J.R.R Tolkien’s ‘The Shire’ Recreated in Minecraft


Check out The Shire recreated in Minecraft below. The Shire is a region of J.R.R Tolkien’s fictional Middle-earth, described in The Lord of the Rings and other works. The Shire refers to an area settled exclusively by Hobbits and largely removed from the goings-on in the rest of Middle-earth.



Since the 15th of November 2014, around 25 dedicated builders have been working on a recreation of The Shire from J.R.R. Tolkien’s “The Lord of the Rings”. The map is at a 1:58 scale and is arguably one of the most detailed and well-researched maps ever made in the game.

Part I: Lore Accuracy


Hobbiton-across-the-Water with Bag End in the background. The layout and look of this was based on Tolkien’s drawing of it, and this aptly demonstrates our primary mission – to recreate Tolkien’s vision as faithfully as possible.


The front door of Bag End at sunset. Bag End, the home of Bilbo and Frodo Baggins, is one of the largest hobbit holes (also known as smials) in the Shire, and was one of the first projects we completed.


The Old Mill in Hobbiton, owned by Ted Sandyman.


Bywater Lane, which runs between Hobbiton and Bywater. This was the site of the Battle of Bywater, the final battle in the War of the Ring.


Bywater Pool at sunset. When the Shire is finished, it will have twenty five villages, ranging from hamlets like Tookbank to the de facto capital of the Shire, Michel Delving.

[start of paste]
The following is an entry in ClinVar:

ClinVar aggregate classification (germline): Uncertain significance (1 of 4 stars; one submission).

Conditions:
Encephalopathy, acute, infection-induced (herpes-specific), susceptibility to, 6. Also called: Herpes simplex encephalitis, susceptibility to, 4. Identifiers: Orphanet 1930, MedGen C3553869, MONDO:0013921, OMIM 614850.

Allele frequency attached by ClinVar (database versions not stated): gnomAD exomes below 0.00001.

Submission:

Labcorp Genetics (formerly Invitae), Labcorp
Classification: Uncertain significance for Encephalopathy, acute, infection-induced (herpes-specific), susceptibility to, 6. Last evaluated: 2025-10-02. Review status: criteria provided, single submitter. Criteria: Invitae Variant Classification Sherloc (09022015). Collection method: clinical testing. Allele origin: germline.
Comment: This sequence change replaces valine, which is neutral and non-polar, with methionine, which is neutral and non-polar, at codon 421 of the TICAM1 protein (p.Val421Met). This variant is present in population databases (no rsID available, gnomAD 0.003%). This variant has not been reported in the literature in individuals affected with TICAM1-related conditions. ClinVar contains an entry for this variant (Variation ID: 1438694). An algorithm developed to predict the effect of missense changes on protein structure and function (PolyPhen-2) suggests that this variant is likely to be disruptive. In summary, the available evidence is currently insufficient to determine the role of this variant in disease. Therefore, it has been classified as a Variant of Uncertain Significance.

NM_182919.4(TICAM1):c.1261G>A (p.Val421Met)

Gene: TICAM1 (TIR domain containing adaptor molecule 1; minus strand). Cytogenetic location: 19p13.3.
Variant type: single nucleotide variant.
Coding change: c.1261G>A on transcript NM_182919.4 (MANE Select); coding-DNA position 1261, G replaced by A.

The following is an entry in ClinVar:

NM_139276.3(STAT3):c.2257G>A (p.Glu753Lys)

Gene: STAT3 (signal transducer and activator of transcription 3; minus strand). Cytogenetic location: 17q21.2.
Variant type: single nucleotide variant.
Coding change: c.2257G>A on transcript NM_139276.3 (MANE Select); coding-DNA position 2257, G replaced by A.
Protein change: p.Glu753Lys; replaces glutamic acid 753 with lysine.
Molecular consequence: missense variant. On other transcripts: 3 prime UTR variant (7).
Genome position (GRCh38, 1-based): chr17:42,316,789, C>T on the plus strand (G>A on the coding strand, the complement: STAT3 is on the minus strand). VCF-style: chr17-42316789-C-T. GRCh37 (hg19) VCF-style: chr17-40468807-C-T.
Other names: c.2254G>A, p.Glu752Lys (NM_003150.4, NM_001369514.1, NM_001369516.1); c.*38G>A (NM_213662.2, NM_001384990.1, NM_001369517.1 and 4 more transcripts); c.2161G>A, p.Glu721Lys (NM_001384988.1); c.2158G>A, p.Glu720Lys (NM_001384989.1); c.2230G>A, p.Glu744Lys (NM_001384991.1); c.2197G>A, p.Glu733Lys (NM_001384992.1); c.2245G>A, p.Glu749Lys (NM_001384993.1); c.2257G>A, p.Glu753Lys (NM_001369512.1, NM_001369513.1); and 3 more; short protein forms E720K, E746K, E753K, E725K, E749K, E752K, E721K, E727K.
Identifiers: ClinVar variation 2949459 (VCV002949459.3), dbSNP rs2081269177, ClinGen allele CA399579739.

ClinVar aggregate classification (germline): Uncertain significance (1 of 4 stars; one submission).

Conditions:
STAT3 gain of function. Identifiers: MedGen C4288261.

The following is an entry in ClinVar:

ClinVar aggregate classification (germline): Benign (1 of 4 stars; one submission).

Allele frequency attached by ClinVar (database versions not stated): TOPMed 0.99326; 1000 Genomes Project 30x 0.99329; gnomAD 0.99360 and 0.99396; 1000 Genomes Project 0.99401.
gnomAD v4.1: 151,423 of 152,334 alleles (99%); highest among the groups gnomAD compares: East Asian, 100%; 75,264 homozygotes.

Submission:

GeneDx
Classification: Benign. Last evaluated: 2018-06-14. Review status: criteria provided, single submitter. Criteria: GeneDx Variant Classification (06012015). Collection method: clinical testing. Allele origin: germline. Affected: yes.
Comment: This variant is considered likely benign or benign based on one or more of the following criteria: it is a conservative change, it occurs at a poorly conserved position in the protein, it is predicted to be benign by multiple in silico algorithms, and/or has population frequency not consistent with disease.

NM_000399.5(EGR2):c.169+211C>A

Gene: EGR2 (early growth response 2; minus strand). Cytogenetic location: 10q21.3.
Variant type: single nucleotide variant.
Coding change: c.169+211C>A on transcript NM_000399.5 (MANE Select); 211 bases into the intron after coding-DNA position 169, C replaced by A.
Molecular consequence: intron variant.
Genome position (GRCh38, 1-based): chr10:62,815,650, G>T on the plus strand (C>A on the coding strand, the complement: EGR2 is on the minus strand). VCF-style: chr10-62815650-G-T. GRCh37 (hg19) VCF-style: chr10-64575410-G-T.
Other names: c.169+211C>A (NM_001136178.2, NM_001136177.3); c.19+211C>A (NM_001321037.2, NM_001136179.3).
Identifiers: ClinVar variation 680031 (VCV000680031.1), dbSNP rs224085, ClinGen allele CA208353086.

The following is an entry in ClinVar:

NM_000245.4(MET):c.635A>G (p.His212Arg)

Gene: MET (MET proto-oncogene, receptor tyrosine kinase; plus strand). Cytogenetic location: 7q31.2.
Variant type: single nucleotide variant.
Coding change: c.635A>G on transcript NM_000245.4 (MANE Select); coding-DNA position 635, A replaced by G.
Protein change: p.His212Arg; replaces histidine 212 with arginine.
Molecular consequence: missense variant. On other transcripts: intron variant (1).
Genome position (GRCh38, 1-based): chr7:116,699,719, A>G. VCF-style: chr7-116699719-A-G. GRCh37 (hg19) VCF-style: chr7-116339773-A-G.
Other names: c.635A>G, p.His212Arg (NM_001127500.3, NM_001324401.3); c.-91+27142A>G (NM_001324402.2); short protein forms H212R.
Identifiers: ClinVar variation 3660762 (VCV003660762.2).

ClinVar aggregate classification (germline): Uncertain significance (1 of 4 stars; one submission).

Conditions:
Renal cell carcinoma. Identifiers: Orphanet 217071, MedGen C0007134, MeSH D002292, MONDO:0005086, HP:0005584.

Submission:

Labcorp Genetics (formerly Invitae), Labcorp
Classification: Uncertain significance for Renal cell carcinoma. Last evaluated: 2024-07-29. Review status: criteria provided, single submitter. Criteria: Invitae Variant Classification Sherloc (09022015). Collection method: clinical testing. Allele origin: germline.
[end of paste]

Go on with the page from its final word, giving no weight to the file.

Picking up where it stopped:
Sackville, a village in the Southfarthing. Bilbo’s tiresome relatives, the Sackille-Bagginses, owned a lot of land here.


Woodhall, a village in the Eastfarthing. It was built just within the borders of Woody End, and is surrounded by old oaks.


Stock, a village in the Eastfarthing on the banks of the Brandywine. The large building in the centre is the Golden Perch inn, said by Pippin to serve the best beer in the Eastfarthing.


Scary, a village in the northern parts of the Eastfarthing (for those wondering about the name, it may be supposed to contain the English dialectal “scar”, meaning “rocky cliff”).


Greenfields, a village in the Northfarthing. It was here in 2747 of the Third Age that a force of hobbits, led by Bandobras “Bullroarer” Took, defeated an invading force of goblins from Mt. Gram.

Part III: Farms and Farmland


Tolkien based the Shire upon his memories of an idyllic childhood in rural Warwickshire during the 1890s. As such, the Shire was a rural society whose inhabitants mostly concerned themselves with the growing of crops and rearing of livestock.


A rainy day in harvest season. Our fields are based on a system of four-field crop rotation, where different crops are grown in a field three years out of four and the field is left to “fallow” on the fourth year in order to let the soil rest. This was a system used all over Europe before the advent of industrial fertilisers.


Farmer Maggot’s farmyard and house in the Marish. There are more than 60 such farmhouses across the Shire, and we worked out which farmer owned which set of fields before building them in order to keep the crop rotation consistent.